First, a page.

# Computing the coefficients for Gaussian integral [duplicate]

I wrote a small script to find the Gaussian integral points and weights:

FindInstance[{Table[x[i]^j, {j, 0, 2 # + 1}, {i, 0, #}].Table[
w[i], {i, 0, #}] ==
Table[Integrate[x^i, {x, -1, 1}], {i, 0, 2 # + 1}],
Less @@ Table[x[i], {i, 0, #}]} ,
Flatten[{Table[x[i], {i, 0, #}], Table[w[i], {i, 0, #}]}]] &[n]


For $n$ is small the script is working:

n=1
{{x[0] -> -(1/Sqrt[3]), x[1] -> 1/Sqrt[3], w[0] -> 1, w[1] -> 1}}

n=2
{{x[0] -> -Sqrt[(3/5)], x[1] -> 0, x[2] -> Sqrt[3/5], w[0] -> 5/9,
w[1] -> 8/9, w[2] -> 5/9}}


but for $n\ge5$, the script is extremely slow.

Is it possible to speed up the script? If not, is it possible if I only want numerical results?

• Is it a programming practice or you just need the Gaussian integral weights? If the latter, search GaussianQuadratureWeights in the document. – xzczd May 4 '15 at 3:27
• @xzczd just for fun. – Kattern May 4 '15 at 3:34
• You are aware that LegendreP[] is built-in? – J. M. will be back soon May 4 '15 at 3:47
• Apropos: here is an answer that uses some heavy machinery to generate Gauss-Legendre quadrature rules. – J. M. will be back soon May 4 '15 at 3:50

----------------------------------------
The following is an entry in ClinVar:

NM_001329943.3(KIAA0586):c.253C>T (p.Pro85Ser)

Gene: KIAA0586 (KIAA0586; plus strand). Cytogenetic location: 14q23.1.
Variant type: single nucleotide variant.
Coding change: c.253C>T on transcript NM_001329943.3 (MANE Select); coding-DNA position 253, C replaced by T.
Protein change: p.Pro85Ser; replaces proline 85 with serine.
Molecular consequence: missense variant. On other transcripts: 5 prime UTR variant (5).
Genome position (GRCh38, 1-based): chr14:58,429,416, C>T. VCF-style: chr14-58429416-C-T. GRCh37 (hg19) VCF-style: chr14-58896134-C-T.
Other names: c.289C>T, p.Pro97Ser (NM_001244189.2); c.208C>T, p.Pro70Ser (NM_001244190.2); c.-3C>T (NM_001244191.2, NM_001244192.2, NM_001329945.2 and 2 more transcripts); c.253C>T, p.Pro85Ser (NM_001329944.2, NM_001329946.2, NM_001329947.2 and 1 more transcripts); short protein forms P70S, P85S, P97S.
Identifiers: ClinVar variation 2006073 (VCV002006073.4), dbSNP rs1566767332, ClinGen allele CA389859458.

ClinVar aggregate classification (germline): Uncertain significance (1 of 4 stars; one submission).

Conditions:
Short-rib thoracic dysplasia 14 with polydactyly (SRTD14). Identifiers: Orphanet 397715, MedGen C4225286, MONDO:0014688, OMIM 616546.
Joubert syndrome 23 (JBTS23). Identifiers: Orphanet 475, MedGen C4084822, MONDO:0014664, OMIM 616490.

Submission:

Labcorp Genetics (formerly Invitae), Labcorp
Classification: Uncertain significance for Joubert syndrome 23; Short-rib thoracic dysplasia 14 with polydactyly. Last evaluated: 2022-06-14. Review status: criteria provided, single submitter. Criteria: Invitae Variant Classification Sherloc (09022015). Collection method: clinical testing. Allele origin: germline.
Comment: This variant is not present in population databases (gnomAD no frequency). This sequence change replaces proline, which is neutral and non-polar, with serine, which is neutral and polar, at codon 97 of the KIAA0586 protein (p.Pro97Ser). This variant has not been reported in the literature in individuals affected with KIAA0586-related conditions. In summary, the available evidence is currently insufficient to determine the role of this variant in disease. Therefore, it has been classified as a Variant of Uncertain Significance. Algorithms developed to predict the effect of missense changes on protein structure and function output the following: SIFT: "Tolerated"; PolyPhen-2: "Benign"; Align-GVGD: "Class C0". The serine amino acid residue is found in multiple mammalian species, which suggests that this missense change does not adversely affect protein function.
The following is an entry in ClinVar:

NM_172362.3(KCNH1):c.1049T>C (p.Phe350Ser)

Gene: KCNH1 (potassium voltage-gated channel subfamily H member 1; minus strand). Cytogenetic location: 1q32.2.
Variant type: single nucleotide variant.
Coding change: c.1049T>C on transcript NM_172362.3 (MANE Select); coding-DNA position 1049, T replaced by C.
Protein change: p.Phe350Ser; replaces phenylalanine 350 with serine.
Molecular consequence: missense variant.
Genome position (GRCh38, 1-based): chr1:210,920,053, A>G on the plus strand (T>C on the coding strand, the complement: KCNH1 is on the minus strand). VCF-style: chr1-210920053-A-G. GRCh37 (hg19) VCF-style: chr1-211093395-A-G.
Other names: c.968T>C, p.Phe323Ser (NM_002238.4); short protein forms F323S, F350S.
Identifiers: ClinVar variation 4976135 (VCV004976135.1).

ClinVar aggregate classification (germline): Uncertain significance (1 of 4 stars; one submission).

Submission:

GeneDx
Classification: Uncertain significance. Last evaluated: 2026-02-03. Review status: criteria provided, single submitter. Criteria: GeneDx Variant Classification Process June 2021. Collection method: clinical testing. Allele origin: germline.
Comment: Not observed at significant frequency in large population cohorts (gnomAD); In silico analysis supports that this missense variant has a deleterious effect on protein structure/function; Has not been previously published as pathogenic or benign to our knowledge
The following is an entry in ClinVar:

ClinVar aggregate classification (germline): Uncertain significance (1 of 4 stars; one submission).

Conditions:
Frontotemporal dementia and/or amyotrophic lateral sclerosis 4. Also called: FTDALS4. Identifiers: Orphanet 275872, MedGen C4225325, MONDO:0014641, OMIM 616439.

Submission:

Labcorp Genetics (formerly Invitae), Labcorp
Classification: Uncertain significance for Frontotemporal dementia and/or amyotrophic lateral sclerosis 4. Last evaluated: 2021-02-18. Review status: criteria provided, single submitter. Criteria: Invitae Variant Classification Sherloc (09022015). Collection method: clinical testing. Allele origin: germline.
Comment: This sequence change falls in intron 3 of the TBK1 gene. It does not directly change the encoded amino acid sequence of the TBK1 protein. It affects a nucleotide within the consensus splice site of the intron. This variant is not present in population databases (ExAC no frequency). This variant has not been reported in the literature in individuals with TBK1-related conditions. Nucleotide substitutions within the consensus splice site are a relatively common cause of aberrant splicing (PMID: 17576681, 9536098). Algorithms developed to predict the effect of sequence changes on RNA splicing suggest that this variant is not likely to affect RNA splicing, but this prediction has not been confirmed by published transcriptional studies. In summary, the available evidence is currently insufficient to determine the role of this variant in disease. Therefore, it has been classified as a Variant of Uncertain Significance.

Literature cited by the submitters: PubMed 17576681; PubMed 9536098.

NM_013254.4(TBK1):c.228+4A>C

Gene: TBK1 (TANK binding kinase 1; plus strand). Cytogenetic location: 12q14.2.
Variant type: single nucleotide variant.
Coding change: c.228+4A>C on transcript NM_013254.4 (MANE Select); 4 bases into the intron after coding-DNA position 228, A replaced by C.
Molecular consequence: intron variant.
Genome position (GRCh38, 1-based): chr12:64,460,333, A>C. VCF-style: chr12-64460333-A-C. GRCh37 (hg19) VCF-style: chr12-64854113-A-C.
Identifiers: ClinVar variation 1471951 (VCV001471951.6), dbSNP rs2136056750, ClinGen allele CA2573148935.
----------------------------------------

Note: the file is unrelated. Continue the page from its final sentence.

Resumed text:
• FWIW: here is an even more elaborate procedure. – J. M. will be back soon May 4 '15 at 4:01

If you don't need to many quadrature points (say, less than 1000), then the easiest way to get them is simply by finding the eigenvalues of the tridiagonal Jacobi matrix, the Golub Welsch algorithm.

Here's a post describing the rules for the matrix elements.

pointsAndWeightsGaussLegendre[n_] := Module[{jacobi},
jacobi = ConstantArray[0, {n, n}];
Do[jacobi[[i, i + 1]] =
jacobi[[i + 1, i]] = i/Sqrt[4.0 i^2 - 1], {i, n - 1}];
jacobi = Eigensystem@jacobi;
jacobi[[2]] = (2 #[[1]]^2 &) /@ jacobi[[2]];
Chop@Transpose@Sort@Transpose@jacobi]


This gives the same results as the OP's code, but much faster. Even 1000 points can be calculated in a fraction of a second.

I know there are plenty of codes out there to give the quadrature points and weights, like here and here, I just find this one to be intuitive and easy to implement. I've used Gauss-Hermite quadrature quite often, and so I had this function already laying around:

pointsAndWeightsGaussHermite[n_] := Module[{jacobi},
jacobi = ConstantArray[0, {n, n}];
Do[jacobi[[i, i + 1]] = jacobi[[i + 1, i]] = Sqrt[i/2.0], {i,
n - 1}];
jacobi = Eigensystem@jacobi;
jacobi[[2]] = (Sqrt[\[Pi]] #[[1]]^2 &) /@ jacobi[[2]];
Chop@Transpose@Sort@Transpose@jacobi]